Beat by Beat | World ViewWM 2.0: PossibleRoads AheadANDREW TIMARImay not be alone in feeling that this liminal seasonal periodbridging late summer and early fall is a time fraught with angst.This season in-between is tinged with regret at the passing of a toobriefand perhaps not-idle-enough summer. All too soon brisk falldays blow responsibility down our necks. The feeling is felt even bythose much too old to clearly recall the bittersweet frisson of returningto school the first week of September.Welcome back to our coverage of world music in The WholeNote.Welcome also to the ever-evolving notions of what performersand concert producerspresent as worldTal National.music, to those whocontest its very existenceand to my currentthoughts on suchconcerts in SouthernOntario neighbourhoods.Add to that listanother element integralto the category’s success:its audience receptionand fan support. Given,however, that I writehere about concerts tocome, you’ll have to readabout it in The WholeNoteblog reviews.Some writers, dissatisfiedwith the existing term for the present state of music beyondworldbeat fusions, have offered to tweak, if not entirely to rebrand it.“World Music 2.0” is one such proposed tag. Noise Next Door, a documentaryfilm to be released in 2014, explores the present unease withworld music as a marketing term and genre by examining the artists’music, ideas, influences, the collaboration process and the technologyused to “inspire the new world music generation of creators.”One group that has contested the world music tag as patentlyEurocentric (the commercial term’s actual geographic origin), with adistinct tendency to relegate those within the category as “the other,”is the exciting Ottawa-based aboriginal DJ and video “powwowstep” group A Tribe Called Red. They will be appearing in The MusicGallery’s “X Avant Festival” in October 2013. I’ll be writing more aboutthem in the next issue.Information for the next two events arrived too late to be includedin our listings: September 6, Jayme Stone, whom The Globe and Maildubbed “the Yo-Yo Ma of the banjo,” presents a concert supportinghis new album at the Music Gallery. Stone is one musician who justmay be comfortable with the world music label. The two-time JUNOAward-winning banjoist and composer clearly relishes the globalthreads which inspire many tracks on his albums. His new CD, forexample, is a sonic travelogue of imaginary geographies traversingwhat has been called the “cinnamon route through Persia and India,”and Stone elsewhere re-arranges melodies he collected in WestAfrica. His Music Gallery concert also includes a concerto for banjoand chamber symphony written for him by Andrew Downing, thegroup’s cellist. Stone’s versatile group is rounded out by top Torontomusicians and by guest vocalist Miranda Mullholland. And onSeptember 28, the Toronto taiko group, Nagata Shachu, drives downthe Gardiner Expressway to set the hearts of Hamilton audiencespounding at their concert presented by the Matapa Music and ArtsOrganization. Their physically demanding music will resound at theMolson Canadian Studio, Hamilton Place.September 30 at 12:15, Music Mondays presents “From Ragasto Rhythm” performed by Autorickshaw, another Toronto worldmusic fixture, at the Church of the Holy Trinity. The Autorickshawtrio of Dylan Bell, Ed Hanley and Suba Sankaran will be joined bysitarist, guitarist and vocalist Chris Hale, performing arrangementsof North and South Indian classical songs plus their special brand ofIndo-fusion.Small World Music Festival:September 26 to October 6With world music as part of its name, the Small World Music Societyhas long been the most active presenter of live international-flavouredmusic concerts in the GTA. In its own words, SWMS gives a “platformto dozens of developing Canadian artists of diverse backgrounds,providing a space for cross-cultural bridge-building, education andunderstanding.” Small World estimates it has presented roughly 400Jayme Stone.events since 1997, an impressive figure by any standard.In a late August telephone interview Small World executive directorand curator Alan Davis enthused about the company’s nascentcommunity presentation space, projected to open next year (moreof that later). He was also eager to get the word out about the 12thannual Small World Music Festival. Running from September 26 untilOctober 6 in multiple downtown Toronto venues, this is its signaturefestival. In his festival press release Davis fingered one problem withthe way our city’s vaunted multiculturalism plays out in world musicpresentations. “Let’s face it” he began, “as we get comfortable in ourrespective neighbourhoods, most of us need a little help — and perhapsa nudge — to enjoy new aspects of our famed diversity.” Contentmentand even complacency with one or two musical genres to the exclusionof all the others is an aspect of human nature familiar to mostworld music presenters who take on the daunting job of catering tomultiple and shifting audiences.Small World’s gentle nudge to local audiences begins September 26at the Lula Lounge with a Festival Opening Party. It features TalNational, reputedly the most popular group in Niger, West Africa.Drawing on regional musical genres of highlife, Afrobeat, soukousand “desert blues,” generously infused with transnational rock, theysing in Niger’s main languages of Zarma and Hausa, as well as inFrench, the colonial language. At home Tal National’s shows last untildaybreak; when will their last set wrap at Lula?40 | September 1 – October 7, 2013 thewholenote.com

Free one-day concert series, September 28: Beginning at 1pm,the festival presents a series of free concerts at Yonge-Dundas Squarecalled “Small World in the Square” lasting the entire day to 11pm.There are seven internationally celebrated acts booked. Unable todo justice to all of them here I’m providing a sketch of a few picks.Headlining is the reggae supergroup Third World marking 40 years onstage, in the studio and on the road. Spreading the message of peace,love and unity through music, these “reggae ambassadors” are therecipients of the 1986 United Nations Peace Medal, two Jamaica MusicIndustry awards for Best Show Band, and no less than ten Grammynominations. In 22 albums, Third World proudly combines a veritablecatalogue of musical influences including Jamaican reggae of course,but also older rural Jamaican, African roots, American pop, R&B, funk,rap and Euro classical music.Also taking the stage is the Lahore group Noori (Light) widelyconsidered pioneers of the relatively young Pakistani rock musicscene. The band plays a fusion of pop and rock and on occasioncolours their songs with traditional South Asian instruments, as intheir Season 3 session in the TV show Coke Studio Pakistan (view it onYouTube). While their instruments and musical idiom may be a reflectionof the West, their lyrics reflect more homegrown verities. Noori’ssongs mirror the dreams and realities of urban Pakistani youth, urgingthem to change their world for the better and professing women’sempowerment. I’m curious to see their Canadian fans and how theyinteract with these stars.Audiences in the square will also be taking a journey downColombia’s Caribbean coast escorted by Colombian-born composerand guitarist Roberto López and his band. The Montreal-based Lópeztakes us on a multi-level musical encounter starting with the inspirationof wind bands of Colombia’s Caribbean coast grooving to theregional rhythms of cumbia, paseo, mapalé, chandé, champeta andporro, interpreted via North-American jazz band instrumentation.Then “Global Bollywood” gets a local interpretation from Toronto’sBageshree Vaze and Ensemble. The group celebrates Indian film musicarranged for an ensemble of some of Toronto’s finest musiciansgrounded by the master grooves of Vineet Vyas on tabla. MTV India“rising star” Vaze is a triple threat. She’s not only the vocalist and bandleader but also an accomplished kathak dancer, a North Indian dancestyle closely associated with its traditional music.My remaining word count allows me a preview of only the closingshow of the festival: DakhaBrakha on October 6 at the Revival Bar.The Kyiv-based quartet, whose name means “give and take” in oldUkrainian, has invented a surprising and refreshing stream of worldmusic, infusing their theatrical take on Ukrainian village music with ametal-like rock sensibility. Their core instrumentation of closely mikedcello, floor tom, darabuka, djembe and occasional keyboard synth,harmonica and Jew’s harp support the group’s soaring vocal solos andpowerful close harmony refrains.I heard their North American debut at Luminato 2013 where theirset was in turns emotionally and powerfully intense and then chilledout, the latter in what sounded like an odd-ball R&B cover. Eventhose, like me, who don’t understand DakhaBrakha’s Ukrainian lyrics,nevertheless have come alongside their brand of transnational musicmaking. The group tags its style “ethno-chaos,” but whatever thelabel, the sheer emotional and quirky power embedded in the musicmarks it as one, however idiosyncratic, map of a way forward forthe genre.Andrew Timar is a Toronto musician and music writer.He can be contacted at worldmusic@thewholenote.com.The Season’s Musical Rainbow◆ BLUE PAGES UPCOMING IN OCTOBER!Published every October and updated year-round atthewholenote.com, the Blue Pages is The WholeNote’sannual guide to Southern Ontario concert presenters andthe musical riches they provide.Presenters! It’s not too late to count yourself in, but hurry!Address all directory inquiries todirectories@thewholenote.com◆ ORANGE PAGESBuilding on our March 2013 launch of this new directorywhich covered private teachers, community music schools,and seasonal programs, in November we’ll explore fulltimemusic-centred education at secondary and postsecondarylevels.◆ CANARY PAGESPublished in May and updated year-round at thewholenote.com, the Canary Pages is our guide to choral opportunitiesat every age and level of skill, across Southern Ontario.◆ GREEN PAGESOnline from April, in print in June, The WholeNote’sGreen Pages is our annual guide to summer musicOntario-wide, across Canada, and beyond.Don’t miss a note! You can find our directories, at any timeof year at thewholenote.comINDEX OF advertisersAmadeus Choir 29ATMA 5Bach Children's Chorus 54Canadian Opera Company 72Cathedral Bluffs Symphony Orchestra 17Celtic Orchestra of Southern Ontario 54Christ Church Deer Park Jazz Vespers 33City of Toronto Historic Museums 25Civic Light-Opera 43Classical 96 69Colours of Music 20, 49Cosmo Music 39Early Childhood Music Association ofOntario 54Elmer Iseler Singers 30Esprit Orchestra 4Etobicoke Centennial Choir 55G27 43Gallery 345 47Grand Philharmonic Choir 28Hannaford Street Silver Band 14Heliconian Hall 57I FURIOSI 24Kitchener-Waterloo Chamber MusicSociety 45, 50Little Voices Dancing Feet 55Liz Parker 55Long & McQuade 54Long & McQuade/New Horizons Band 39Matthew Kelly 56Miles Nadal JCC 55Mississauga Symphony 19Moeller Organs 56Mooredale Concerts 21Music at Metropolitan 19, 43Music Gallery 33Music Mondays 43Music Toronto 9, 46Musicians in Ordinary 45Nancy Sicsic 56New Music Concerts 7, 47Norm Pulker 56Oakham House Choir 55Ontario Philharmonic 18Oriana Women’s Choir 26Orpheus Choir 27Pasquale Bros 57Pax Christi Chorale 46Peter Mahon 26Queen of Puddings Inc. 53Remenyi House of Music 16Roy Thomson Hall 3Sheila McCoy 55Sinfonia Toronto 19Soundstreams 31St. Olave’s Church 45St. Philip’s Anglican Church 33Steinway Piano Gallery 15Steve Jackson Pianos 24Sweetwater Music Festival 20Tafelmusik 2, 44, 47The Sound Post 15Toronto Chamber Choir 55Toronto Consort 23Toronto Masque Theatre 46Toronto Mendelssohn Choir 29Toronto Symphony 71TorQ Percussion 13U of T Faculty of Music 11Vesnivka Choir 30Village Voices 55VOICEBOX: Opera in Concert 23Windermere String Quartet 25, 44Women’s Musical Club 17Yorkminster Park Baptist Church 27thewholenote.com September 1 – October 7, 2013 | 41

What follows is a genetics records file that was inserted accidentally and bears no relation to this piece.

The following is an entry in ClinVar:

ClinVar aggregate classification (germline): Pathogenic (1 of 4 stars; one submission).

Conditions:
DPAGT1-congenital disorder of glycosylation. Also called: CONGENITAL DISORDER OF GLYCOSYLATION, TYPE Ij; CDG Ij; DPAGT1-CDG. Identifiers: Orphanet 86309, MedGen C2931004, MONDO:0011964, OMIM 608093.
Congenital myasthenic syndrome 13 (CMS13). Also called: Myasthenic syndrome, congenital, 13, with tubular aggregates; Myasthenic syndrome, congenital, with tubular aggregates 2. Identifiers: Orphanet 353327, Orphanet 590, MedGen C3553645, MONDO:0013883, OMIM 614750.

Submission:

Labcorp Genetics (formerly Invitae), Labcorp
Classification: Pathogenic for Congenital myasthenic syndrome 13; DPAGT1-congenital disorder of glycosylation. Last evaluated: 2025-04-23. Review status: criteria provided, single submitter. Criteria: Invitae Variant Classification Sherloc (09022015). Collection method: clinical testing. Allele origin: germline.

Volume 26 (2020- )